Twenty years ago, “welfare as we knew it” died. Under the bipartisan Personal Responsibility and Work Opportunity Act, the Clinton administration began an agenda of “personal responsibility,” aimed at pushing welfare recipients into self-sufficient nuclear families. But the old welfare system has ended at a price: new research on the cost of reform shows that, while many have been ripped away from the lifeline of government support, nothing is there to catch them as they fall to unprecedented depths.
To “incentivize” work, welfare reform replaced the open-ended Aid to Families with Dependent Children (AFDC) program with time-limited Temporary Assistance for Needy Families (TANF), which combined work and training programs with penalties tied to bureaucratic requirements. The concept seemed to work at first: welfare rolls dropped sharply and many entered the workforce, often under mandatory regulations. But those who remained poor and jobless became increasingly vulnerable, and data suggests that pushing them off benefits ultimately pushed them toward earlier death.
A recent public health study tests the hypothesis that welfare can be shut off like a leaky faucet and the poor will suddenly become motivated toward self-sufficiency. For those budgetary savings, it seems that people might pay with their lives.
Researchers found that cutting off support leaves lasting scars on the most vulnerable segment of the TANF population—the neediest families: “TANF enrollees with pre-school aged children or larger families are both more likely to be food insecure and, at least among those required to enter the workforce quickly, in poorer mental health.” The projections show that despite “very large direct monetary savings…for both individuals and for the US government, TANF may also harm women who could not subsequently work (whether due to young children at home, large family sizes, mental illness, and/or physical illness). Some may have ended up relying on weak financial networks or become homeless.”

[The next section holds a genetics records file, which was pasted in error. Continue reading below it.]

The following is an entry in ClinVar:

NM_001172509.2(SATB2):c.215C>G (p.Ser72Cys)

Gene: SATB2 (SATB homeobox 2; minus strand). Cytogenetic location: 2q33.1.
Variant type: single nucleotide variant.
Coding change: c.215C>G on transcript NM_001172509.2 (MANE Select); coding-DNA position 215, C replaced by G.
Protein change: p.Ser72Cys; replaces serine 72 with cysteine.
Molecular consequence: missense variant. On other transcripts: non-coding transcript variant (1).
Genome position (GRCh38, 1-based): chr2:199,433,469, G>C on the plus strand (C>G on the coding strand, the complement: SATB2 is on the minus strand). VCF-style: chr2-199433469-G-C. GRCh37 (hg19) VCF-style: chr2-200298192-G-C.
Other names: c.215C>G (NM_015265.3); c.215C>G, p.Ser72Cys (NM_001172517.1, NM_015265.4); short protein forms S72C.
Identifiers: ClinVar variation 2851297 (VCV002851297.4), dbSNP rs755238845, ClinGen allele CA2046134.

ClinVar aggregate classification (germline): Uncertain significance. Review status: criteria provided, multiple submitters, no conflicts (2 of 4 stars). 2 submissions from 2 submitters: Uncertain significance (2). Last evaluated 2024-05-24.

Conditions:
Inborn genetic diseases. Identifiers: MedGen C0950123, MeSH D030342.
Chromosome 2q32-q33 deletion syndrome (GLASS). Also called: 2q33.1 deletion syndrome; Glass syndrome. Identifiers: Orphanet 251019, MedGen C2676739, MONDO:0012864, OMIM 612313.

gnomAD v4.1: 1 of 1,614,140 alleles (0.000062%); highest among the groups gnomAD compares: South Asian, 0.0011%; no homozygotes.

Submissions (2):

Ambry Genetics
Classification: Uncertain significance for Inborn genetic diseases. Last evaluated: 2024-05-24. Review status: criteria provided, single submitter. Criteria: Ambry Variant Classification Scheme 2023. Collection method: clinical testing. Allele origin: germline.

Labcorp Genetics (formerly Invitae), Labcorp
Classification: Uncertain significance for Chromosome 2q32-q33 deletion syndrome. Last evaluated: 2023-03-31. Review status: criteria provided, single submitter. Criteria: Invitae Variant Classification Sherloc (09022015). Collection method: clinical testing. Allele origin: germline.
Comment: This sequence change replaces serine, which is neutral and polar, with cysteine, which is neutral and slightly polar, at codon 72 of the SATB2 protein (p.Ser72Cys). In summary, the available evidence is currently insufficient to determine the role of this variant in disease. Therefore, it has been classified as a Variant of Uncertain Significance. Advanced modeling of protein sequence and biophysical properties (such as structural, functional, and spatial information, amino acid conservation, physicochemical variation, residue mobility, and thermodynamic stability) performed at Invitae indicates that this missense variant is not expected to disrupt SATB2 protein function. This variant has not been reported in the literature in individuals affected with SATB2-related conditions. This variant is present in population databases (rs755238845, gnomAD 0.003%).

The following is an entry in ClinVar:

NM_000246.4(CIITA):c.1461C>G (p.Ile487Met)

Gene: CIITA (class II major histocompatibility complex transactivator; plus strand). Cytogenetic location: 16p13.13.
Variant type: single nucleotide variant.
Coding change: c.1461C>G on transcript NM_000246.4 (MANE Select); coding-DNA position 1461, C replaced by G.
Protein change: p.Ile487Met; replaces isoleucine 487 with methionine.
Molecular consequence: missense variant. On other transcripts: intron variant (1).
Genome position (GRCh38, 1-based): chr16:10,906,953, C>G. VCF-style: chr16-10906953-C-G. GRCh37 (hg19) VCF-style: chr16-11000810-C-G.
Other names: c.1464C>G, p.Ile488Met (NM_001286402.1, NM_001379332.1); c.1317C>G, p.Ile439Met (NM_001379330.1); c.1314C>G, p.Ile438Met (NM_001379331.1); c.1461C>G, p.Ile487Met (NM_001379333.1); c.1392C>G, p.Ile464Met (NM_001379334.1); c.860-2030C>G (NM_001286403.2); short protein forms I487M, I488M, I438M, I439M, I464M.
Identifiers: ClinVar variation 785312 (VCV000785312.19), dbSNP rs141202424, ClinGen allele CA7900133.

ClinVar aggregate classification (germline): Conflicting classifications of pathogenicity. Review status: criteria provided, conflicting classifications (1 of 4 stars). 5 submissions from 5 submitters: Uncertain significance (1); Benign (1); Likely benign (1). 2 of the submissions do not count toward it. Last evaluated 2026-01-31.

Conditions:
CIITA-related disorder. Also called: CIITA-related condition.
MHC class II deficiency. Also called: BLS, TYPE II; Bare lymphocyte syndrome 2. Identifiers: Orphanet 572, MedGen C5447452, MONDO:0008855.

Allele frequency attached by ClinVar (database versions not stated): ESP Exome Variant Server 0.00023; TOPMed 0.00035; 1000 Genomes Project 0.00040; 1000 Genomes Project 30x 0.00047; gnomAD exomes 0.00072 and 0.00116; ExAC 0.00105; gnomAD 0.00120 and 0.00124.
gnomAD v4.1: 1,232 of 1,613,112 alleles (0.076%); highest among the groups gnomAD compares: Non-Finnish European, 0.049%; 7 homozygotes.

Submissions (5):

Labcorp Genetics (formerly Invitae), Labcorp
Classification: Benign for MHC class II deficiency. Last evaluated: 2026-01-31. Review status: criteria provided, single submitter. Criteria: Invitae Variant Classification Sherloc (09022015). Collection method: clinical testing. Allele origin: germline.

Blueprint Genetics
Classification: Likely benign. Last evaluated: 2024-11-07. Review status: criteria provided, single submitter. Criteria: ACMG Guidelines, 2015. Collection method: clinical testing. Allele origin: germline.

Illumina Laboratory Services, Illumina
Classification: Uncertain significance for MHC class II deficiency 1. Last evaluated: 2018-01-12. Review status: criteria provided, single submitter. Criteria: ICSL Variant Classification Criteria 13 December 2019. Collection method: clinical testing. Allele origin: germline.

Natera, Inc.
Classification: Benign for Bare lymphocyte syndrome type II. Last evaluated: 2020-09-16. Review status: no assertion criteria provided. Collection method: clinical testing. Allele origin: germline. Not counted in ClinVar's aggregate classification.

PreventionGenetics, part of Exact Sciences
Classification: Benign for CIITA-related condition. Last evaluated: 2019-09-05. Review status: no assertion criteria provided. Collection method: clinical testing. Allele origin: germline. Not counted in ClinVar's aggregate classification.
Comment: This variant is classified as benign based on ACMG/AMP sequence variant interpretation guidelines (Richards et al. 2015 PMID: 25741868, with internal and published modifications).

Columbia University researcher Peter Muennig tells The Nation via e-mail that reform was “successful” in that many “able-bodied” people eventually started working, but “What wasn’t considered, I think, is that not everyone can move into the job market.”
While paltry aid was maintained for the “deserving” working poor, the TANF “leavers” who stayed jobless—often losing benefits through penalties or time limits—continued to suffer. Their chronic poverty fed into intensifying inequality during the Great Recession. As unemployment soared, the downsized welfare system became more overstretched. According to the Center on Budget and Policy Priorities: “Under the TANF structure, many states’ TANF programs have responded inadequately—or not at all—to the large rise in unemployment during this very deep recession, leaving large numbers of families in severe hardship.”
Meanwhile, the “savings” from slashing welfare apparently just shifted the cost onto other programs. For example, the number of people relying on food stamps—which are distributed according to need, unlike TANF, which is funded through block grants—“rose by 45 percent during the same period, as the number of unemployed people doubled and they and other households lost income.”
Comparing TANF’s and AFDC’s lifetime health costs: